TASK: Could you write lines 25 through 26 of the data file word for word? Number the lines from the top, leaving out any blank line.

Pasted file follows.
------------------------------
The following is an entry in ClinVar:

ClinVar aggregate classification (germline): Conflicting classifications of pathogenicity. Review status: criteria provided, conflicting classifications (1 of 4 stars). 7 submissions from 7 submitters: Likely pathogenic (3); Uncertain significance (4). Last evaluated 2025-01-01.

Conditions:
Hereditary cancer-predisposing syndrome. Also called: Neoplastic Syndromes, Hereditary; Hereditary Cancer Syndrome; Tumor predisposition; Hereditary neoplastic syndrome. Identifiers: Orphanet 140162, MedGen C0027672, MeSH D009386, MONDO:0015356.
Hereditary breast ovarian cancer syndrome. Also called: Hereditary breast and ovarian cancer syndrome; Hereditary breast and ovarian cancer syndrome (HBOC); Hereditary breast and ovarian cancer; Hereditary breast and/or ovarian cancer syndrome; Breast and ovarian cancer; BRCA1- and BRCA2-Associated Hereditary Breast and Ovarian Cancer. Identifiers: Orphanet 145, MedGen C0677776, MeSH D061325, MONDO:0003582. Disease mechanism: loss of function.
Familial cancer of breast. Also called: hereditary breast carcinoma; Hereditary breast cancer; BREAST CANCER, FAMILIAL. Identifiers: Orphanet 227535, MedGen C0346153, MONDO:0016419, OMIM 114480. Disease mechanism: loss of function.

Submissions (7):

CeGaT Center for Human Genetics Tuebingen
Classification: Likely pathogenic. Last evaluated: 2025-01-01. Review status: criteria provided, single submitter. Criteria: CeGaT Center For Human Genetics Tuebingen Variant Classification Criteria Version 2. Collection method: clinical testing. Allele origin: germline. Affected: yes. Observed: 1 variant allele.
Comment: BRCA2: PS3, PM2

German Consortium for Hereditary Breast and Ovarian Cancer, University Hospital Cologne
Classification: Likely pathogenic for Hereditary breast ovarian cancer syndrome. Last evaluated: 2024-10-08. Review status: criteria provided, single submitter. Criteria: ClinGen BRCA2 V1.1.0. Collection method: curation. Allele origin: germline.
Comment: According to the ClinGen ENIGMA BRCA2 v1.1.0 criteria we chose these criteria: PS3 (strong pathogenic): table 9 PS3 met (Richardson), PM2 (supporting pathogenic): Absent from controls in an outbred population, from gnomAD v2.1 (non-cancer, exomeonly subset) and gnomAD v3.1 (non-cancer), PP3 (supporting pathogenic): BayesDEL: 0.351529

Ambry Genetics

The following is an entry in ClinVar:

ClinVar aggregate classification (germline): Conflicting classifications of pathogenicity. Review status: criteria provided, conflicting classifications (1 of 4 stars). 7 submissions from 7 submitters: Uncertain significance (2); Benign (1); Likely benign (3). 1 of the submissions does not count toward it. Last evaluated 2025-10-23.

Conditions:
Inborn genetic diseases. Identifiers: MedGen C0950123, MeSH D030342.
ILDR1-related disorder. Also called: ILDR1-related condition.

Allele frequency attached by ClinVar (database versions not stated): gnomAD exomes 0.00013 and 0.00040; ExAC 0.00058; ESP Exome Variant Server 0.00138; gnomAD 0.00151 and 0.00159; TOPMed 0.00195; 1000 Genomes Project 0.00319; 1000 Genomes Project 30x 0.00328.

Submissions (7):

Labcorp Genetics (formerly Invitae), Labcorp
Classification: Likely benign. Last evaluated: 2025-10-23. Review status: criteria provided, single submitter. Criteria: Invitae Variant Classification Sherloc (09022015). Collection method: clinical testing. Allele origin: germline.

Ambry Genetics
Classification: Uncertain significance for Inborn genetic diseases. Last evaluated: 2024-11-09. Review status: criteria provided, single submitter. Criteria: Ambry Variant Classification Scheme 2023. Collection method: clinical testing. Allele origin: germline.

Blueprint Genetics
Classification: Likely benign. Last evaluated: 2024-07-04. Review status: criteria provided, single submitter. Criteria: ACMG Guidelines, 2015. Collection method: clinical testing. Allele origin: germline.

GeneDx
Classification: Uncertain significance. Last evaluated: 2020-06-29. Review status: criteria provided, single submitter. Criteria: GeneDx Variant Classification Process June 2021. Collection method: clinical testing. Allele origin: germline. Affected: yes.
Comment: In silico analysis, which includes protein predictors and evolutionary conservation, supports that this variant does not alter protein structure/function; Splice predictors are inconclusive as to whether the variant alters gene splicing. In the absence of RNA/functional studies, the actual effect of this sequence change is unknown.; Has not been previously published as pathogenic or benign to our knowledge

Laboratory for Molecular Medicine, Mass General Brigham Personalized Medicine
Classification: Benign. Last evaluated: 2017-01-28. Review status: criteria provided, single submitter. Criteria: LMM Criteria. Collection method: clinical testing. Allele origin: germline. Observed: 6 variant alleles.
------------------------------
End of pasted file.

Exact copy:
Classification: Uncertain significance for Inborn genetic diseases. Last evaluated: 2024-11-09. Review status: criteria provided, single submitter. Criteria: Ambry Variant Classification Scheme 2023. Collection method: clinical testing. Allele origin: germline.

Blueprint Genetics